The Emgrand EV.
Though electric vehicles are much-publicised in the western world, China in fact has the most electric vehicles globally.
The interior.
Charging socket of the Emgrand EV.
Charging socket of the Emgrand EV.
The Emgrand EV is decidedly plain looking.

HOW bad is air pollution in China? In 2015, the Chinese government banned half of Beijing’s five million registered cars from the streets, and closed hundreds of factories to ensure an azure blue sky for China’s Victory Day Parade.

Amazingly, it worked. The skies turned blue and the air quality index (AQI) dropped to 17 out of 500. But just a day after the ban was lifted, the Beijing smog was back.

China has one of the most publicised air pollution problems in the world, and the government is working hard to solve it.

One of their strategies is to introduce zero-emission vehicles into their transport mix.

Electric buses, trucks and, of course, cars are currently being manufactured in China and they enjoy attractive subsidies from the government.

Though electric vehicles are much-publicised in the West, China, in fact, has the most electric vehicles globally.

Which brings us to Geely’s Emgrand EV, which is its best-selling electric car. Last year, 17,100 Emgrand EVs were sold in the country.

With a list price of 195,800 yuan (RM124,000), the Chinese government offers an incentive that brings it down to 128,800 yuan.

During a recent visit to Zhejiang Geely Holding Group Co Ltd, we had an opportunity to test the Emgrand EV300 near the firm’s research and development centre in Huangzhou Bay.

At first glance, it was hard to know that it was an electric car. The plain-looking Emgrand EV design was based on the previous-generation Emgrand EC7, which was one of the best-selling passenger cars in China.

Only some blue accents on the front grille, dashboard, seats and what used to be the gas cap gives away the fact that this car is not powered by dinosaur juice.

The Emgrand EV is 4,631mm long, 1,789mm wide and a wheelbase of 2,650mm, making it surprisingly closer to the size of a current-generation Honda Civic (which is 4,644mm long, 1,799mm wide and has a wheelbase of 2,700mm).

The interior is neat, but uninspiring. The materials are of a good quality and the interior is well put together. The steering feels solid to the touch and there is liberal use of soft touch plastics. Some bits and pieces though, like the drive selector, feel a bit flimsy.

Despite its exterior dimensions, the Emgrand EV is not particularly spacious inside. However, if we judge the car by the standard of other electric vehicles currently in production, it is definitely a bigger version.

It has a range of 300km. With a 41 KWh lithium battery pack, the Emgrand EV has a maximum power output of 95kw and 240Nm of torque. The car can be trickle charged in about 13 hours from a normal house socket and fast charged in just 45 minutes.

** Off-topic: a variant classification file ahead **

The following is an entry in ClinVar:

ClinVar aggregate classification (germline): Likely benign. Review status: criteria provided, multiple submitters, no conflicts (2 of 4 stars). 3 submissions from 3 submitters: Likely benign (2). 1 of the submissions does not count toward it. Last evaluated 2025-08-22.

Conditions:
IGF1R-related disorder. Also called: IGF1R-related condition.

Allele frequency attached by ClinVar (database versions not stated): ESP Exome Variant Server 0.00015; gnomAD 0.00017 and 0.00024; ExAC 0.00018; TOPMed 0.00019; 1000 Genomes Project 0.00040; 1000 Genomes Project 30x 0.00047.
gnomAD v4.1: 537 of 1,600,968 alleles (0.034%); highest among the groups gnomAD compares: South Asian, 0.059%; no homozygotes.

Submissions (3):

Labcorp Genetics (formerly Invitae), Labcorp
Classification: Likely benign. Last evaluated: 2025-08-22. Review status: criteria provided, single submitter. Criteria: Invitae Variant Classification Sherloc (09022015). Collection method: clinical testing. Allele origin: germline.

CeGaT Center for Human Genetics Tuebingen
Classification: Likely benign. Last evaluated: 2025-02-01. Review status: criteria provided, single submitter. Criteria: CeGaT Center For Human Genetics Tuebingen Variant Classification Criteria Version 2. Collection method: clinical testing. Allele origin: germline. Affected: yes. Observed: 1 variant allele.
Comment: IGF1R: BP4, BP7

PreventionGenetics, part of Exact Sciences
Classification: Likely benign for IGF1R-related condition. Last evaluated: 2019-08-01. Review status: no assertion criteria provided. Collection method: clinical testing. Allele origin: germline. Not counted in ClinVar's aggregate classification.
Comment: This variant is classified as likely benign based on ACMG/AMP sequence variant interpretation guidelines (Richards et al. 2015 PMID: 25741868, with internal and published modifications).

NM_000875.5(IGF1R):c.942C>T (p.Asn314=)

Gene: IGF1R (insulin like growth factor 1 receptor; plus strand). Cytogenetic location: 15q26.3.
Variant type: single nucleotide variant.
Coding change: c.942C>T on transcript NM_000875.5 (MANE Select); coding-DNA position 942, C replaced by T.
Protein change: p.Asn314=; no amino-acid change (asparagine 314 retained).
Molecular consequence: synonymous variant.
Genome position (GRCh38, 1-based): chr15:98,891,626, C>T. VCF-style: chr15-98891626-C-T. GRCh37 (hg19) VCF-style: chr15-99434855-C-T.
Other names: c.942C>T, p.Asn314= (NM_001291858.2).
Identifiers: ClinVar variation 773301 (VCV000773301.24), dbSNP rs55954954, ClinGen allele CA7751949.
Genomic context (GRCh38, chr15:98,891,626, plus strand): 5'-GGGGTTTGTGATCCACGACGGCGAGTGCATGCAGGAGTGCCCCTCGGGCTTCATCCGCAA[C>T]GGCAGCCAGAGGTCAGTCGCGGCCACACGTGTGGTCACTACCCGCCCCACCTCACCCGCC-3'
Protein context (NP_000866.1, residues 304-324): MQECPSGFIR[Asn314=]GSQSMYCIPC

Our test drive was very brief, so we had no way of testing if it would hold up to its paper specifications in terms of range. However, the car was torquey and accelerated strongly. It achieved the century sprint in under 10 seconds, making its petrol equivalent (a generation younger), the Emgrand GL, feel lethargic in comparison.

Despite the test track being relatively short, we managed to see 140kph on the speedometer.

The Emgrand EV was quite pleasant to drive. The steering felt natural and well-weighted. Noise and vibration levels in the cabin were at acceptable levels even at high speed.

In the sweltering summer heat, there was one advantage the Emgrand EV seemed to have over its petrol counterparts. Perhaps due to its cooler engine bay (due to the lack of an engine), the Emgrand EV’s air-conditioning worked remarkably well, making it (forgive the pun) the coolest car on the track.

Naturally, the question is whether this car will be made available in the Malaysian market soon, and whether a rebadged version will ever be made for Proton Holdings Bhd.

Is it a car that could introduce the masses to electric mobility back home?

It would depend on its price tag. Without subsidies, the car would sell at RM124,000 (about the price of a top-of-the-line Honda Civic). A bit steep for something that is much less refined and with more limited practicality.

Electric cars like the Tesla Model 3 (US$35,000, or RM150,150, in base trim) have visual pizzaz and offer shock and awe with their sports-car like acceleration and speed. The Emgrand EV has neither of these attributes, which would likely limit its appeal.

There is no answer from Proton or Geely on whether the car will make its way to Malaysia.

However, according to Geely, an improved version with 500km range is already in the works, which would make the EV a more interesting preposition for Malaysians.

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